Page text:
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Columbia Basin Water Source Issue Story Was All Wet

By reading staff writer Karen Dorn Steele’s June 25 article about the Environmental Protection Agency delaying its decision about designating 8.2 million acres of Eastern Washington a sole source aquifer, one gets the idea local politics are interfering with the agency’s effort to protect our groundwater.

As usual, Steele slants an article to imply that people supporting designation - the EPA and an environmental group from Moscow, Idaho - are the good guys, while those opposed are involved because of “trash politics.”

The article ignores very important points, such as:

1. The EPA’s position that Columbia Plateau aquifers act as a single source is contrary to past and current scientific understanding. For this reason, the EPA is unable to point, with conviction, to any academic study or non-government source for scientific support.

2. The state Department of Ecology has regulated the various aquifers in this area as separate and distinct for over 20 years and opposes the designation.

3.The article misleads by implying that drinking water for the area’s 300,000 or so people comes from single source. Multiple and distinct aquifers at different depths and located in different geologic layers provide water for a variety of uses, including drinking, across the Columbia Plateau.

4. Contrary to Steele’s opinion, scientists on the EPA’s handpicked peer review panel didn’t refute the EPA’s findings. The panel concluded the EPA’s support document “has several technical weaknesses and deficiencies” that stem largely from the agency’s “heavy reliance” on a single U.S. Geological Survey study. That study, in turn, was not designed to evaluate the sole source issue.

5. The panel also notes that other sources, not considered by the EPA, are more appropriate for sole source aquifer determination, and that “if this data were used they would likely lead to revised vertical boundaries for the proposed sole source aquifer.” In layman’s terms, this means that if the EPA conducts an objective review of the scientific information it would be forced to acknowledge the existence of multiple aquifers, thereby eliminating the agency’s argument for a single source designation.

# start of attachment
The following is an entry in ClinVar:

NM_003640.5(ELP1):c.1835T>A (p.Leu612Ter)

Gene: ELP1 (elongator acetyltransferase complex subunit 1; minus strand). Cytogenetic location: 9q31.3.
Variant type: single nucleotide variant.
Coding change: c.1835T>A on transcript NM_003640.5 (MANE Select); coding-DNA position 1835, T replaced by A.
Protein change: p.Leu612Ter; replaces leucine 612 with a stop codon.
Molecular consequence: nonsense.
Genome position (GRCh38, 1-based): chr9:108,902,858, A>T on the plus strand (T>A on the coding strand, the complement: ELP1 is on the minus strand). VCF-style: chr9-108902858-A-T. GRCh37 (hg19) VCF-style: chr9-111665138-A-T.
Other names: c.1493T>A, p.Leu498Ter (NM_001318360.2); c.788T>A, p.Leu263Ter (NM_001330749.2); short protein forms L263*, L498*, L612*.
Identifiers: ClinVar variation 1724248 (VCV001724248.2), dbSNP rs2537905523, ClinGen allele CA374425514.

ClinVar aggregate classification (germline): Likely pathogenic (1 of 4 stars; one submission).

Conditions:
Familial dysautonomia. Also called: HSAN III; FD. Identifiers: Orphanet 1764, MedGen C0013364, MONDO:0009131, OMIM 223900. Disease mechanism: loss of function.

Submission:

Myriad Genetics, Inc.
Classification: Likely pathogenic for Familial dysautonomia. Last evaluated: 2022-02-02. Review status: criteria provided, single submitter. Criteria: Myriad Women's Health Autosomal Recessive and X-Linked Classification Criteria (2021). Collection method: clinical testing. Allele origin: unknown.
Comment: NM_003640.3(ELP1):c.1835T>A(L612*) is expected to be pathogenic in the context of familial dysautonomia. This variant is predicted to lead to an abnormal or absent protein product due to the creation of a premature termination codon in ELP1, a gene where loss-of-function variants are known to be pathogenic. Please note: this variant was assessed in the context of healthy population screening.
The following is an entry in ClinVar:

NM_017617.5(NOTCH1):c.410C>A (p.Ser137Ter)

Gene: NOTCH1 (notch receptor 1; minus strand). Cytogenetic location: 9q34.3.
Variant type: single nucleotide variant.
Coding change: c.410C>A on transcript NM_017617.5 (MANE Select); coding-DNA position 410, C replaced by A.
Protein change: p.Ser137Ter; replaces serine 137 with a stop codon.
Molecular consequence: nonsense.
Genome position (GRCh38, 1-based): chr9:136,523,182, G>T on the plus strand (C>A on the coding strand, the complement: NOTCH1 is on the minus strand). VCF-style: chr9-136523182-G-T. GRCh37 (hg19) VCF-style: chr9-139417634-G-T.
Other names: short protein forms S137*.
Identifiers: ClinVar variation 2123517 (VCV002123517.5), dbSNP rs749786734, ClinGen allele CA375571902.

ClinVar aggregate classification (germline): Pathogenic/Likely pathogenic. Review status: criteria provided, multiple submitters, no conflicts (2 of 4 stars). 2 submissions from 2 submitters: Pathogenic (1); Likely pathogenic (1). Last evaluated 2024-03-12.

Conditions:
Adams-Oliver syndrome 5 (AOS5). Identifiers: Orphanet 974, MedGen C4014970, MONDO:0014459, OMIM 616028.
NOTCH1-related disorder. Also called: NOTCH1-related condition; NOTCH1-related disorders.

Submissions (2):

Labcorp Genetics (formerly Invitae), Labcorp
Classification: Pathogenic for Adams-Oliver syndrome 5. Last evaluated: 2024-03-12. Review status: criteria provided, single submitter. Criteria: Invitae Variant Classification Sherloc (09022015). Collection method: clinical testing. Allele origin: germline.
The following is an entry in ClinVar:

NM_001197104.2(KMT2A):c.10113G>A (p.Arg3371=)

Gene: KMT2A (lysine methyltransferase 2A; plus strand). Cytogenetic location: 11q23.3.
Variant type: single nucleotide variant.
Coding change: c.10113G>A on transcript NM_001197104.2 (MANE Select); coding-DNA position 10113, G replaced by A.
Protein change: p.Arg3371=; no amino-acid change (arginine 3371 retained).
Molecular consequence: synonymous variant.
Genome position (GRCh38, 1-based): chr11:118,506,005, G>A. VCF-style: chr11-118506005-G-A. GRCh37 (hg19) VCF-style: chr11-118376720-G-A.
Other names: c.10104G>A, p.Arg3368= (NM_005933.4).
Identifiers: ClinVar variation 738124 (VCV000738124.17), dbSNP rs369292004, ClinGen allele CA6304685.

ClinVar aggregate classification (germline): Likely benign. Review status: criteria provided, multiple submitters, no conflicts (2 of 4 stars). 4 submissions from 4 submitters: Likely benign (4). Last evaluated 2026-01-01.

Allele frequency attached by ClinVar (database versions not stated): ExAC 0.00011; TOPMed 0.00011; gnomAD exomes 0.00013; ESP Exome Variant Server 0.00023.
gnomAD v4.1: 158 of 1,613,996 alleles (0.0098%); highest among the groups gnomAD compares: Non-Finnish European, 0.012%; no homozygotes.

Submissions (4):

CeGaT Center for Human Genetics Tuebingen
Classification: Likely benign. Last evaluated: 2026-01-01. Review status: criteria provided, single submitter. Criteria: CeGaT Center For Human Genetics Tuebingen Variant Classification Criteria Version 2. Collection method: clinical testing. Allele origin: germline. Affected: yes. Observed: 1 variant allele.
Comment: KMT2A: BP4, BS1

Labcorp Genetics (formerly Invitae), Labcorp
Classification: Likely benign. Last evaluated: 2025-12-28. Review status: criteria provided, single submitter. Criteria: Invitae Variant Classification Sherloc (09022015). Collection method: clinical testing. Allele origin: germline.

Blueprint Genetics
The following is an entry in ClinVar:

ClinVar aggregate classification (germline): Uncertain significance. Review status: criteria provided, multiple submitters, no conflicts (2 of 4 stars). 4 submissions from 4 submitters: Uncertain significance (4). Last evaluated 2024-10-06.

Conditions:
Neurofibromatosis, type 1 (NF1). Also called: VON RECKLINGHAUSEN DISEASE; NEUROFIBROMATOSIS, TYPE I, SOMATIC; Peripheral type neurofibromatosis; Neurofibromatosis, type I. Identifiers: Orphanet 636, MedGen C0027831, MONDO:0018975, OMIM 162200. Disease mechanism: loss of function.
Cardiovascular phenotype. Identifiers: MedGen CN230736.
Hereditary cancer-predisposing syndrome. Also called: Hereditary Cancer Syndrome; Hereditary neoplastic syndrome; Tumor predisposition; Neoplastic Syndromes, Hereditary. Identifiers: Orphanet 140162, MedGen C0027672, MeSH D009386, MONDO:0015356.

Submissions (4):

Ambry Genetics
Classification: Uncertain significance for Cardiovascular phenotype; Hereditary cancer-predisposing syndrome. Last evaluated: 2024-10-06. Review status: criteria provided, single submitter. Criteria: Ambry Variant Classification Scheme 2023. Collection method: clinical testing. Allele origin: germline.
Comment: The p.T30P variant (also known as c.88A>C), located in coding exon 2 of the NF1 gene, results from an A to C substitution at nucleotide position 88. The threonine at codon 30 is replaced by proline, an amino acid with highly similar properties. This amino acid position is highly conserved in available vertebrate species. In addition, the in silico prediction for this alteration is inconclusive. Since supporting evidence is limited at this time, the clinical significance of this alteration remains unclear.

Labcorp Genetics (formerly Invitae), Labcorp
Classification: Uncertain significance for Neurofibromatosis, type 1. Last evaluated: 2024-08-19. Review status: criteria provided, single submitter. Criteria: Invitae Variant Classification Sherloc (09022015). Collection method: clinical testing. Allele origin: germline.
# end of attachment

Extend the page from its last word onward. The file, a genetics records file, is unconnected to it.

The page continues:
6. The only proponents of the designation are the EPA and an obscure environmental groups. Opponents are numerous: the state departments of Health, Agriculture and Ecology; Grant, Adams, Lincoln and Franklin counties; the Farm Bureau Federation, National Farm Organization, Cattlemen’s Association, Soap Lake Chamber of Commerce, Whitman County Property Owner’s Association, Columbia Basin Environmental Council, Odessa Economic Development Council, Northwest Council of Governments, Big Bend DEC and many towns and cities. Sen. Slade Gorton, Reps. Doc Hastings, George Nethercutt and Helen Chenoweth also oppose sole source designation.

The panel members stated many times their scientific opinion that the area is served by an upper aquifer system (the Wanapum) and a lower aquifer system (the Grand Ronde).

As panel member and Washington State University Professor Wade Hathhorn wrote: “In short, I feel the proposed area for delineation is too immense and poorly defined (both physically and hydraulically), the persons and entitles to be affected are too great (most of which are opposed to the plan), and the need for federal designation is simply not apparent.”

EPA Administrator Chuck Clarke is right to hesitate on designating one-fifth of our state a single source aquifer, given the lack of scientific evidence and opposition from the local communities.

I am just disappointed that Steele did not provide her readers these legitimate, relevant points in this debate.


Editor’s note:The positions William Riley outlines here have been reported in previous editions of The Spokesman-Review.

The following fields overflowed: CREDIT = William Riley Special to Roundtable